in crops such as citrus fruit, e.g. oranges, grapefruits, lemons, mandarines, soft fruit, e.g. strawberries, lawn, conifers, e.g. spruce

in crops such as grapevines, nuts, e.g. almonds, walnuts Rotylenchulus reniformis in crops such as tropical fruit, e.g. bananas, pineapples, papayas, melons, passion fruit, coffee, in citrus fruit, e.g. oranges, grapefruits, ornamental plants, e.g. gardenias, euphorbias
 

Helicotylenchus multicinctus    in crops such as tropical fruit, e.g. bananas

25    All plants and plant parts can be treated in accordance with the invention. In this context, plants are understood as meaning all plants and plant populations such as desired and undesired wild plants or crop plants (including naturally occurring crop plants). Crop plants can be plants which can be obtained by traditional breeding and optimization methods or by biotechnological and recombinant

methods, or combinations of these methods, including the transgenic plants and including the plant varieties which are capable or not capable of being protected by Plant Breeders' Rights. Plant parts are understood as meaning all aerial and subterranean parts and organs of the plants such as shoot, leaf, flower and root, examples which may be mentioned being leaves, needles, stalks, stems, flowers,

5    fruit bodies, fruits and seeds, but also roots, tubers and rhizomes. The plant parts also include crop material and vegetative and generative propagation material, for example cuttings, tubers, rhizomes, slips and seeds.

The treatment according to the invention with the active compound, of the plants and plant parts, is

effected  directly  or  by  treating  their  environment, habitat or  store  using  conventional  treatment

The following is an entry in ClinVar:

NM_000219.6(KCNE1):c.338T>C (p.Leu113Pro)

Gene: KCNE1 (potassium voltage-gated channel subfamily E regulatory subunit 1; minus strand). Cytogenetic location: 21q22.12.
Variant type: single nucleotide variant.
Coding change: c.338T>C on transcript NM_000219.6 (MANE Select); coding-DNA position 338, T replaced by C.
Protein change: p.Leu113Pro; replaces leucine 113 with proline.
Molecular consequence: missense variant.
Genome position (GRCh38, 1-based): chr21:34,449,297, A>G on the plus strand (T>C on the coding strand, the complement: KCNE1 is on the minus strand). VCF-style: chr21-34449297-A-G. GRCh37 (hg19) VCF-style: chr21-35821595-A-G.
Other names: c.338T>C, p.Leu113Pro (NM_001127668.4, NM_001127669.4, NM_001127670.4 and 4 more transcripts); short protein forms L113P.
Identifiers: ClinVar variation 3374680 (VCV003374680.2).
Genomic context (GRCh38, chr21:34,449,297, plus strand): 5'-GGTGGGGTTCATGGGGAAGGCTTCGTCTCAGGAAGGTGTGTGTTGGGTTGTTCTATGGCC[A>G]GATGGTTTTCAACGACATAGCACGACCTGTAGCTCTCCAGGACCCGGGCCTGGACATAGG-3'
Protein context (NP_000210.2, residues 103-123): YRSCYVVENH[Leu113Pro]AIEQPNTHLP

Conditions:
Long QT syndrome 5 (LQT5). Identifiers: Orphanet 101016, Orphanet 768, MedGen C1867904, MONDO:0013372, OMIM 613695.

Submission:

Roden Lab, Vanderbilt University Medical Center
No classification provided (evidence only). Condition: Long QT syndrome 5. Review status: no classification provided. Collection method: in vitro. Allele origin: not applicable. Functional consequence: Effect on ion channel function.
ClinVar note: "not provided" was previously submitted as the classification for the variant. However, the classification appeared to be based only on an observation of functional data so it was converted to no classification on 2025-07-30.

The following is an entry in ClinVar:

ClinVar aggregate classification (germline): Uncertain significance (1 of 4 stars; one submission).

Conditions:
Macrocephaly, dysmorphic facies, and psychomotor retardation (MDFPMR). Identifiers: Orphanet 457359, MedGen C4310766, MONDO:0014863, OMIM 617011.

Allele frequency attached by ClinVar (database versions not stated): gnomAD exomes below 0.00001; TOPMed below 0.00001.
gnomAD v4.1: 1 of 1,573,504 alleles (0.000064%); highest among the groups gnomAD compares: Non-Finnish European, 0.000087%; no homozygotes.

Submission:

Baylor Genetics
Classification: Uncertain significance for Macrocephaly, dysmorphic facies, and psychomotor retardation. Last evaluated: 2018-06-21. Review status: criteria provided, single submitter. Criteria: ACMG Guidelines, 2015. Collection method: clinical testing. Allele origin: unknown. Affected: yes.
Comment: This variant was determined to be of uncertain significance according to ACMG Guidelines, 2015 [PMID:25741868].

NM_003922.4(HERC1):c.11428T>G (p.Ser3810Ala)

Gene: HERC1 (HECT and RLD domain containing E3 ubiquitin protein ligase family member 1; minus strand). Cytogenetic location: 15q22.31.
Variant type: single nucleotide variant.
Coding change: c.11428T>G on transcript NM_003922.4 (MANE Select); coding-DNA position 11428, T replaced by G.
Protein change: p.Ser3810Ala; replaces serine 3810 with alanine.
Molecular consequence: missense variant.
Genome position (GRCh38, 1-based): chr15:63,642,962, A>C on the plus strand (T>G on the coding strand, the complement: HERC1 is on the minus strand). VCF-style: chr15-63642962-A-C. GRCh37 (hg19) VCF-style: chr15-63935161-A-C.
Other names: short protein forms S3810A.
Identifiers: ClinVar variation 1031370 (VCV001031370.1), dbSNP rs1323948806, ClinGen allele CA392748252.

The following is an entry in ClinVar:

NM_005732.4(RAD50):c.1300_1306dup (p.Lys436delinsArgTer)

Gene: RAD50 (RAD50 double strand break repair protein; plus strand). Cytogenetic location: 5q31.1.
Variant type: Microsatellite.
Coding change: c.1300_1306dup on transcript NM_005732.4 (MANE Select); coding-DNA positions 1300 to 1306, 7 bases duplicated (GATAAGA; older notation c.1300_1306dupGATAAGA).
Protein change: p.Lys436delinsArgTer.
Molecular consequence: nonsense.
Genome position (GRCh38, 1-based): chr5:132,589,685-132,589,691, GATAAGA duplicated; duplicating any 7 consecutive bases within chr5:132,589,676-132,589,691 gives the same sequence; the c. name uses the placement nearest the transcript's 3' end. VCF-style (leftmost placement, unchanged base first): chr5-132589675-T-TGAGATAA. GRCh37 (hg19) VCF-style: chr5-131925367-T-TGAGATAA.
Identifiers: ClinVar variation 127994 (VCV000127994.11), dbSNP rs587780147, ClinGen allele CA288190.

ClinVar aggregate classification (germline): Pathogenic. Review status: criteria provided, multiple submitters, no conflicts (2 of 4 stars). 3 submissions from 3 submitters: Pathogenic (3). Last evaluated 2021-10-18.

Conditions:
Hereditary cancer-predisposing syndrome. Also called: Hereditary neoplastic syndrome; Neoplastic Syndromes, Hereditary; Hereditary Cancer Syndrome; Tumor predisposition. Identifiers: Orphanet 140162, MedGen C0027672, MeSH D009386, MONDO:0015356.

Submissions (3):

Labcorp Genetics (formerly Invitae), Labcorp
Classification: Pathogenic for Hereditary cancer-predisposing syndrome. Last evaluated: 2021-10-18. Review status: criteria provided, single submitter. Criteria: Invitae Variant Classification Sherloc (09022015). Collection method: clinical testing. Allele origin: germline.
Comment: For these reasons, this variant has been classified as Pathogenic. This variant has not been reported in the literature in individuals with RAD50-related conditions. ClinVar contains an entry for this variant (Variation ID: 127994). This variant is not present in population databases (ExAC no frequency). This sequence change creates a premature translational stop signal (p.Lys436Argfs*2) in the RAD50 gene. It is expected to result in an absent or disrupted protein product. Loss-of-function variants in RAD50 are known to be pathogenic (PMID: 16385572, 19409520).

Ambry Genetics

10    methods, for example by dipping, spraying, fumigating, fogging, scattering, brushing on, injecting, and, in the case of propagation material, in particular seeds, furthermore by coating with one or more coats.

As  already  mentioned  above,  all  plants  and  their  parts  can  be  treated  in  accordance  with  the

invention. In a preferred embodiment, plant species and plant varieties which are found in the wild or

15    which are obtained by traditional biological breeding methods, such as hybridization or protoplast fusion, and parts of these species and varieties are treated. In a further preferred embodiment, transgenic plants and plant varieties which were obtained by recombinant methods, if appropriate in combination with traditional methods (genetically modified organisms) and their parts are treated. The terms "parts", "parts of plants" or "plant parts" were described above.

20    Plants which are especially preferably treated in accordance with the invention are those of the varieties which are in each case commercially available or in use. Plant varieties are understood as meaning plants with novel traits which have been bred both by conventional breeding, by mutagenesis or by recombinant DNA techniques. They may take the form of varieties, biotypes or genotypes.